Anky on Hyperflexion/LDR
"This is all about that my horse is relaxed and supple."
...Ironically, a bird flew into my window right after she said that. Bonk! So many things are backwards with the way she explains it. The things she has done to Nelson and her other horses is anything but "softening and good for them". That horse just looks like a big ball of tension, anger, and learned submission. I see no partnership, I just see a pained horse and a very ignorant and deaf rider.
And the one handed tempis were fail, too. I laughed. "I don't need my hands for this, so I'll ride with one hand!"
Yes, but you're leaning like crazy on that one hand...
Her hands in general are just terrible. Absolutely no give.
I understand her idea of "don't do anything when you don't have to", because it's one of the basic principles of dressage. As is variation in everything. So is relaxation, which her horses are not. The way she justifies and uses hyperflexion is so wrong. A short-lived stretch at the walk and halt? Yes, maybe even I would. A full-body workout, at all the gaits and for more than a few strides? No.
With LDR (which is not the same thing), it at least makes some semblance of sense to ride in at all the gaits for a few minutes at a time. But not hyperflexion. Hyperflexion is just blatant abuse.
The slide at the beginning that says that our arguments against "the modern way of training" (my ASS) are "very weak and evidence is lacking" is absolutely absurd! Yes, there must be growth and change in dressage, and the classical ways are not the only way, but hyperflexion does not "improve the sports performance in dressage horses". Training, whether it is new or old, should always be for the happiness, relaxation, function, fitness, and health of the horse, not for the sake of winning, fast training, and a pretty front end.
The "final remarks" slide is so backwards, too. No, they shouldn't be treated like humans, but they shouldn't be thought of as a disposible object entirely for sporting/work uses either. Just because they cannot scream, cannot commit suicide, can't cry, or make choices for themselves, doesn't mean they can't feel pain and depression, or talk to us. They do. They try to communicate with us, and they do tell us what they are feeling. But so many people don't listen, and so many horses eventually give up protesting (forced and learned submission).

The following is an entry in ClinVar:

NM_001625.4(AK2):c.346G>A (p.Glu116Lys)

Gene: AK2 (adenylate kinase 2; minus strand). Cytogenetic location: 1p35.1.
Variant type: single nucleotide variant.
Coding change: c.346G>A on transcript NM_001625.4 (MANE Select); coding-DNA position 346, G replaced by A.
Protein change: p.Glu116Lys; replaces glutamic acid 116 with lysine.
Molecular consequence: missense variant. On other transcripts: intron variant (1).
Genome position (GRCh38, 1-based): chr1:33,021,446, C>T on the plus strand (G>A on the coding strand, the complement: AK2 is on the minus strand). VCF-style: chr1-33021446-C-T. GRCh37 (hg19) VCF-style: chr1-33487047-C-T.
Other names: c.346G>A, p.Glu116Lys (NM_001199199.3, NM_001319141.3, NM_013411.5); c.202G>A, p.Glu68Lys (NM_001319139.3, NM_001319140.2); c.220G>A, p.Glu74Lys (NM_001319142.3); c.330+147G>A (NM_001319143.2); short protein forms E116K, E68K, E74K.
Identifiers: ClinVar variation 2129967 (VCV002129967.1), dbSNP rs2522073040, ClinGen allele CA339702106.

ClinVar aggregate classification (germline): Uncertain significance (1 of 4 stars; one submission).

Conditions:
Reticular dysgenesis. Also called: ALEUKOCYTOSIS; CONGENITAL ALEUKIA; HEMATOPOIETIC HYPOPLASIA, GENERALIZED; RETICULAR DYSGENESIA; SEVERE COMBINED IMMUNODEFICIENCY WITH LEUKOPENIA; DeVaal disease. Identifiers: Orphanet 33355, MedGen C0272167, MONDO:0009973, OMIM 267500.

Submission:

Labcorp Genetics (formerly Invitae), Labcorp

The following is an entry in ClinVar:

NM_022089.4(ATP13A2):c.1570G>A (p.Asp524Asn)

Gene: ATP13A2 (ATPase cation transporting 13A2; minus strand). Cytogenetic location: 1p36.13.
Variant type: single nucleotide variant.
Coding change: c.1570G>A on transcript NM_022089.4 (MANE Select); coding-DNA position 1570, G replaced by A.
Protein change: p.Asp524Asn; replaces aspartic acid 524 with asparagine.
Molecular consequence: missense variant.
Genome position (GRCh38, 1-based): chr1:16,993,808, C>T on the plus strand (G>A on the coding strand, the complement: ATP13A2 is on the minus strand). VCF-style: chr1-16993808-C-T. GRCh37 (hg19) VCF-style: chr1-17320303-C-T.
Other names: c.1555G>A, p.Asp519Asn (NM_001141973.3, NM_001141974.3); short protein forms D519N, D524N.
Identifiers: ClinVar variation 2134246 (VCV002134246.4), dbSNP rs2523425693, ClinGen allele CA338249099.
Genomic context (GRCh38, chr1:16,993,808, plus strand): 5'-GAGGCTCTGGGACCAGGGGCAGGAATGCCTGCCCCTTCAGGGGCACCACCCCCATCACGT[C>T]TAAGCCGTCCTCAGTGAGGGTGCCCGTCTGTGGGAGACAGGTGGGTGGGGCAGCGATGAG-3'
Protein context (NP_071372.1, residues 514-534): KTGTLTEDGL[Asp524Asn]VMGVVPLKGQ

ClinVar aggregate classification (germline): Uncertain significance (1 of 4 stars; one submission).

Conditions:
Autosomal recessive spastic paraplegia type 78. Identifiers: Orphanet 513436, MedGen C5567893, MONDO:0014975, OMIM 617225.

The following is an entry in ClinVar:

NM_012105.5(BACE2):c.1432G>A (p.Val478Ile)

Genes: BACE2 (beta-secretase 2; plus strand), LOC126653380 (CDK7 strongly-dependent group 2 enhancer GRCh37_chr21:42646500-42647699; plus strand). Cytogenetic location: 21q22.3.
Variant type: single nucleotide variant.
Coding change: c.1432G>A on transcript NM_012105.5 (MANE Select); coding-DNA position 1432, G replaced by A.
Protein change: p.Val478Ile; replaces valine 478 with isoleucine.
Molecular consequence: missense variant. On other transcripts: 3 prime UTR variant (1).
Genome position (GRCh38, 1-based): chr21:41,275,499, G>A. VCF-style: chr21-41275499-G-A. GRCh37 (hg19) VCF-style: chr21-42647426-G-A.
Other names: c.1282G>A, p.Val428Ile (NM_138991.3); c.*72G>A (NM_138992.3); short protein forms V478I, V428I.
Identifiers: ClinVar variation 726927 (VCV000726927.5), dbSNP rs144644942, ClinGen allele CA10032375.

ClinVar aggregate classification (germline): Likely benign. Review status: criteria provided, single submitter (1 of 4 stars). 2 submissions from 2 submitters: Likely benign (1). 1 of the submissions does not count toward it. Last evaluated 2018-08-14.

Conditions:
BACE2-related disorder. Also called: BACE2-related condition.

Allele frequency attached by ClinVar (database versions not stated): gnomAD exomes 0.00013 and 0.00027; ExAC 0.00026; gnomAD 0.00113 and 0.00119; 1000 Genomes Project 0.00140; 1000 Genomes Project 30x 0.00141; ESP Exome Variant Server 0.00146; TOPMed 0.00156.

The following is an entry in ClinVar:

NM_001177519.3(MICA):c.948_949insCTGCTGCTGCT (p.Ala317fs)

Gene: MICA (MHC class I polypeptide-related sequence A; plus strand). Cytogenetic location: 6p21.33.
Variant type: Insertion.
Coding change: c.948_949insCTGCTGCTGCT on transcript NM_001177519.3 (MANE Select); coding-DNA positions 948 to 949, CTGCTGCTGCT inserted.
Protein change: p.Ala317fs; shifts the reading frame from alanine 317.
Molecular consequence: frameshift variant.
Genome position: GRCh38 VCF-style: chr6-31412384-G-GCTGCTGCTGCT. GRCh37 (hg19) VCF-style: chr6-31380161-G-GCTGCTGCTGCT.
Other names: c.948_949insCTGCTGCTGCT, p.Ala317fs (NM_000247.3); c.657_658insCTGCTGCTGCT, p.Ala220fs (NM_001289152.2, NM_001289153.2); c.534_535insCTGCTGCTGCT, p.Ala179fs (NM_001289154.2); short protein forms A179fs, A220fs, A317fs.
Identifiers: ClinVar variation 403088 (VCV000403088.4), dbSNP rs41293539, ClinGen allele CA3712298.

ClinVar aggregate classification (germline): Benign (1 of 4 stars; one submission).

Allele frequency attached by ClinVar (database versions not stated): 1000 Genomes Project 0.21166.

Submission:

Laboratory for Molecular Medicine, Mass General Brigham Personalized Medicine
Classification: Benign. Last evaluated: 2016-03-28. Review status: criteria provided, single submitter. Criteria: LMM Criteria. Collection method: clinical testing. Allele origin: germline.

This interview I think was taken at the same event. It is Nelson in the video clips.
Not often does this happen, but I can honestly say that I hate eveything about this woman, her trainer/husband, and their whole crew of blind followers. I hold absolutely no respect for anybody who uses hyperflexion like this.
I can praise riders like Isabelle Werth for being soft and giving even when she does train in LDR (she doesn't use hyperflexion), but this group... No feeling, no softness, just a big bag of everything I never want to be. They also sadly happen to be the representations of our sport.
Love the "I don't want to answer your question, so I will blow you off and say come to my clinic and you will get an answer so I never have to answer you."
and "Hyperflexion is the...the... the..um, developed thing..."
"I do not ride them like that all the time".. Every horse I see her riding lately is hyperflexed.
"I don't know how long I ride Hyper flexed... Time flies when you are having fun!"
Geez, this woman gives me a headache... I don't think she should be on an animal...
You know, before I watched the videos, I was sure I was NOT going to like what I saw, but you know, it was actually very beautiful and the horse did look pretty calm and relaxed to me.
What I have seen of dressage before- horses flinging drool and swishing their tails constantly, really didn't show up in these videos, even the "long and deep" parts.
While I may not aspire to do dressage, nor could I ever reach Anky's level, I found it beautiful and non-offensive. I love the collection and impulsion the horse exhibits.
The competition frame, to me, even as a trail rider, is what I think a horse should move like when collected. The only thing I really don't like is the constant rein contact, but that is because I always ride on a loose rein (unless my horse is collected and trotting or cantering).
So I dunno, maybe it's just the mood I am in, but I think it was beautiful.
"Long and deep" looked awkward, but I didn't see her keeping him in the frame for long amounts of time.
Allie don't hate me for this. It's one of those topics that seems to hide in the forums but is brought up over and over again. Those are just the few that came up from last year.
At home, I've got some excellent shots of Anky working with a stallion while in the Rollkur. Believe I posted them when this topic was brought up last time. I'll come post them on here when I get home.